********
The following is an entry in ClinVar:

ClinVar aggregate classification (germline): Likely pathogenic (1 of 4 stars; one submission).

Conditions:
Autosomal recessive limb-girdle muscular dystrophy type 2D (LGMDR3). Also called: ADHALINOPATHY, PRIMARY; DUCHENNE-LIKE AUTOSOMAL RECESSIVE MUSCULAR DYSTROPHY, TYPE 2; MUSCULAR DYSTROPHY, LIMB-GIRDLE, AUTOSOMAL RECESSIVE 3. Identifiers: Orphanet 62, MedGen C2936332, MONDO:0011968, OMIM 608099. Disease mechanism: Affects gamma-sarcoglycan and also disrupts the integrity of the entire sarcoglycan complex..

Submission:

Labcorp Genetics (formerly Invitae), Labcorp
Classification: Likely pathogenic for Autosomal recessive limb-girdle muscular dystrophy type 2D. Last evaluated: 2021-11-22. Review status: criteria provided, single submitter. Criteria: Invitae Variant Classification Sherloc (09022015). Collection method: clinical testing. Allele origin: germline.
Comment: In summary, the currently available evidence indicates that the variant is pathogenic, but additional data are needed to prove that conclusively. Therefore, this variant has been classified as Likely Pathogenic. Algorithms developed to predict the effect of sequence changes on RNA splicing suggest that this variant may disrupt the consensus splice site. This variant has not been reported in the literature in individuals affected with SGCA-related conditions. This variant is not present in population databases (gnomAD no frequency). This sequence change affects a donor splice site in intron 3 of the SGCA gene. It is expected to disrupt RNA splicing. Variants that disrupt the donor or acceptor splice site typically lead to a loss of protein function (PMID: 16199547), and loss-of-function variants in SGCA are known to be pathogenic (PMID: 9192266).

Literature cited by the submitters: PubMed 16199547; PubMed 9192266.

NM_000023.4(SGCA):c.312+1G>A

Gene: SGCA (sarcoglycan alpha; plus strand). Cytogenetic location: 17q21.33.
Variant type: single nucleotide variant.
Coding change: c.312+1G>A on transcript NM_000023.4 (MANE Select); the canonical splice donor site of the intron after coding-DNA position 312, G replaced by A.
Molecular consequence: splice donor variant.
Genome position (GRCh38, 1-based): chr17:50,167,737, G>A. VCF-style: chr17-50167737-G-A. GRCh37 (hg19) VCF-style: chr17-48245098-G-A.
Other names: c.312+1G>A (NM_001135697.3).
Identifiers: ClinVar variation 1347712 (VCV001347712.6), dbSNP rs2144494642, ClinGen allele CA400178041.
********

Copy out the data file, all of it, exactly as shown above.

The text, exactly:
The following is an entry in ClinVar:

ClinVar aggregate classification (germline): Likely pathogenic (1 of 4 stars; one submission).

Conditions:
Autosomal recessive limb-girdle muscular dystrophy type 2D (LGMDR3). Also called: ADHALINOPATHY, PRIMARY; DUCHENNE-LIKE AUTOSOMAL RECESSIVE MUSCULAR DYSTROPHY, TYPE 2; MUSCULAR DYSTROPHY, LIMB-GIRDLE, AUTOSOMAL RECESSIVE 3. Identifiers: Orphanet 62, MedGen C2936332, MONDO:0011968, OMIM 608099. Disease mechanism: Affects gamma-sarcoglycan and also disrupts the integrity of the entire sarcoglycan complex..

Submission:

Labcorp Genetics (formerly Invitae), Labcorp
Classification: Likely pathogenic for Autosomal recessive limb-girdle muscular dystrophy type 2D. Last evaluated: 2021-11-22. Review status: criteria provided, single submitter. Criteria: Invitae Variant Classification Sherloc (09022015). Collection method: clinical testing. Allele origin: germline.
Comment: In summary, the currently available evidence indicates that the variant is pathogenic, but additional data are needed to prove that conclusively. Therefore, this variant has been classified as Likely Pathogenic. Algorithms developed to predict the effect of sequence changes on RNA splicing suggest that this variant may disrupt the consensus splice site. This variant has not been reported in the literature in individuals affected with SGCA-related conditions. This variant is not present in population databases (gnomAD no frequency). This sequence change affects a donor splice site in intron 3 of the SGCA gene. It is expected to disrupt RNA splicing. Variants that disrupt the donor or acceptor splice site typically lead to a loss of protein function (PMID: 16199547), and loss-of-function variants in SGCA are known to be pathogenic (PMID: 9192266).

Literature cited by the submitters: PubMed 16199547; PubMed 9192266.

NM_000023.4(SGCA):c.312+1G>A

Gene: SGCA (sarcoglycan alpha; plus strand). Cytogenetic location: 17q21.33.
Variant type: single nucleotide variant.
Coding change: c.312+1G>A on transcript NM_000023.4 (MANE Select); the canonical splice donor site of the intron after coding-DNA position 312, G replaced by A.
Molecular consequence: splice donor variant.
Genome position (GRCh38, 1-based): chr17:50,167,737, G>A. VCF-style: chr17-50167737-G-A. GRCh37 (hg19) VCF-style: chr17-48245098-G-A.
Other names: c.312+1G>A (NM_001135697.3).
Identifiers: ClinVar variation 1347712 (VCV001347712.6), dbSNP rs2144494642, ClinGen allele CA400178041.